Effects of recombinant agouti-signaling protein on melanocortin action.
Mouse agouti protein is a paracrine signaling molecule that has previously been demonstrated to be an antagonist of melanocortin action at several cloned rodent and human melanocortin receptors. In this study we report the effects of agouti-signaling protein (ASIP), the human homolog of mouse agouti, on the action of alpha-MSH or ACTH at the five known human melanocortin receptor subtypes (hMCR 1-5). When stably expressed in L cells (hMC1R, hMC3R, hMC4R, hMC5R) or in the adrenocortical cell line OS3 (hMC1R, hMC2R, hMC4R), purified recombinant ASIP inhibits the generation of cAMP stimulated by alpha-MSH (hMC1R, hMC3R, hMC4R, hMC5R) or by ACTH (hMC2R). However, dose-response and Schild analysis indicated that the degree of ASIP inhibition varied significantly among the receptor subtypes; ASIP is a potent inhibitor of the hMC1R, hMC2R, and hMC4R, but has relatively weak effects at the hMC3R and hMC5R. These analyses also indicated that the apparent mechanism of ASIP antagonism varied among receptor subtypes, with characteristics consistent with competitive antagonism observed only at the hMC1R, and more complex behavior observed at the other receptors. ASIP inhibition at these latter receptors, nonetheless, can be classified as surmountable (hMC3R, hMC4R and hMC5R) or nonsurmountable (hMC2R). Recombinant ASIP also inhibited binding of radiolabeled melanocortins, [125I-Nle4, D-Phe7] alpha-MSH and [125I-Phe2, Nle4]ACTH 1-24, to the hMCR 1-5 receptors, with a relative efficacy that paralleled the ability of ASIP to inhibit cAMP accumulation at the hMC1R, hMC2R, hMC3R, and hMC4R. These results provide new insight into the biochemical mechanism of ASIP action and suggest that ASIP may play an important role in modulating melanocortin signaling in humans.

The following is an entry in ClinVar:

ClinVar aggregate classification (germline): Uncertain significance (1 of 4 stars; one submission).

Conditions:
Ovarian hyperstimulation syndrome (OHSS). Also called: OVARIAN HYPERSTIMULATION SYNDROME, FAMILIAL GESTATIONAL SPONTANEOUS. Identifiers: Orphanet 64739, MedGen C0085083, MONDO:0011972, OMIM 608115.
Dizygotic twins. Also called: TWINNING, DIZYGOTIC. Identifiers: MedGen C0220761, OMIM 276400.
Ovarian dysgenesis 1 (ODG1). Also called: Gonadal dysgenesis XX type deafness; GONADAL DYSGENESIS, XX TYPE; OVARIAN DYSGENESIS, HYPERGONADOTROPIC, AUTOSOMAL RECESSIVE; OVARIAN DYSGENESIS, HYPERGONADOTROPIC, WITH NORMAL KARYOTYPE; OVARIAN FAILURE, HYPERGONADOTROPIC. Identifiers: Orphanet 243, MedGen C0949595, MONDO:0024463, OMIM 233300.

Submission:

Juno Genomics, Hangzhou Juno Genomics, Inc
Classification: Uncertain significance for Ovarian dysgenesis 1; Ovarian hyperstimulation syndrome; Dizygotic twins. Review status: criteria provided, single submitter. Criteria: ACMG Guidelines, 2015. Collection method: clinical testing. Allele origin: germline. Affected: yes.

MOLECULAR ENDOCRINOLOGY (1997-03-01)